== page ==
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Starlink: the space dilemma between innovation and pollution of orbit

© Usbek & Rican

Starlink is a subsidiary of Elon Musk's SpaceX group. Over the past four years, the company has sent thousands of satellites into orbit to provide fast, seamless internet connection to the entire world. If the offer makes it possible to connect people who come from former 'white areas'; it is widely criticized by astronomers for the light pollution it causes in the sky.

In this video, published by the VisionaryVoid Twitter account, we can see the evolution of the number of Starlink satellites in orbit around the Earth. If they were still quite few in number before the pandemic, the constellation has grown greatly in recent years, reaching today more than 4,700 devices at the end of 2017. year 2023.

The evolution of the Starlink constellation makes it possible to become aware of another phenomenon, just as frightening, the pollution of the Earth's orbit. Today there are more than 900 000 objects sent by Man that orbit the Earth.

If the animation does not allow you to realize the size occupied by these satellites at scale (the satellites are in reality much smaller and they are invisible on such a wide view of the Earth), it allows us to understand the issues behind this space race and the possible excesses of the latter.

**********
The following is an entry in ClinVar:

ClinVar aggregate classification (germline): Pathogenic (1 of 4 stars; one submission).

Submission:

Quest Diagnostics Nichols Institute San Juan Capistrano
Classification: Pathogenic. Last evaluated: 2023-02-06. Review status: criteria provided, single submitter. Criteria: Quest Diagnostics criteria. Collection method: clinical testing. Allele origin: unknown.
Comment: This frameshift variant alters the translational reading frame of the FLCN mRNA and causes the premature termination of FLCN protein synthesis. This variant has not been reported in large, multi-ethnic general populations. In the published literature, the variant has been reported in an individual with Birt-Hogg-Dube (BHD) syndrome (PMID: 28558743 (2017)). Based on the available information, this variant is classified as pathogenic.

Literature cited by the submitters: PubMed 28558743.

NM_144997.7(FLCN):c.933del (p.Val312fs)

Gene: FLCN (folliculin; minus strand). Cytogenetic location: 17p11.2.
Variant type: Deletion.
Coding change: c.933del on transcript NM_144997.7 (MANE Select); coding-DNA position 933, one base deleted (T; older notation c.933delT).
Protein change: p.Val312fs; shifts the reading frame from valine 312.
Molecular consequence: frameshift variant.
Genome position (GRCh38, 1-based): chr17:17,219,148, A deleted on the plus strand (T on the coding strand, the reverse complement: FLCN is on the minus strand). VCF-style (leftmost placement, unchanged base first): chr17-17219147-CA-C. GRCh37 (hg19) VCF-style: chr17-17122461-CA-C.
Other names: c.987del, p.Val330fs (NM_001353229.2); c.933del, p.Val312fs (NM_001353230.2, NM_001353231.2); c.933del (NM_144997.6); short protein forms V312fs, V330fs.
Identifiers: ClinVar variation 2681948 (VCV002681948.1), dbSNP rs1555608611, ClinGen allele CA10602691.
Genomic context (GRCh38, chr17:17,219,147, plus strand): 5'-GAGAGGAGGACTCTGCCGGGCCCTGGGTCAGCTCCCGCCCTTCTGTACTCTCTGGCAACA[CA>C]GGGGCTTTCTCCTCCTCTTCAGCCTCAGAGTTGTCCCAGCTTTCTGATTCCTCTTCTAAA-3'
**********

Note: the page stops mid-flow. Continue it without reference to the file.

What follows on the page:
Kessler syndrome

Scientists' biggest fear on this subject is Kessler syndrome. Theorized by the scientist of the same name, this idea is that the proliferation of satellites and objects in orbit will one day lead to collisions. These “crashes” will then create a cloud of debris, uncontrollable and dangerous.

As they spread into orbit, they will come into contact with other satellites, creating new debris. Kessler explains in his analysis that the collisions will be such that an immense cloud of debris will enclose Humanity on itself. Getting to space will have become impossible, because of this debris blocking the road.

Rules are put in place

If the orbit is still far away from reaching the saturation point predicted by Kessler in the 1970s, international space agencies like NASA or ESA in Europe take this subject very seriously. and numerous measures are taken to limit the proliferation of debris in orbit.

For several years it has been notably forbidden to send a satellite into orbit if the latter is not programmed to achieve a controlled return to the atmosphere. The objective is to rid the Earth's neighborhood of these satellites once their mission is completed. At the same time, this return to Earth must be controlled so that the satellite does not crash into inhabited areas.

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Teilor Stone

By Teilor Stone

Teilor Stone has been a reporter on the news desk since 2013. Before that she wrote about young adolescence and family dynamics for Styles and was the legal affairs correspondent for the Metro desk. Before joining Thesaxon , Teilor Stone worked as a staff writer at the Village Voice and a freelancer for Newsday, The Wall Street Journal, GQ and Mirabella. To get in touch, contact me through my teilor@nizhtimes.com 1-800-268-7116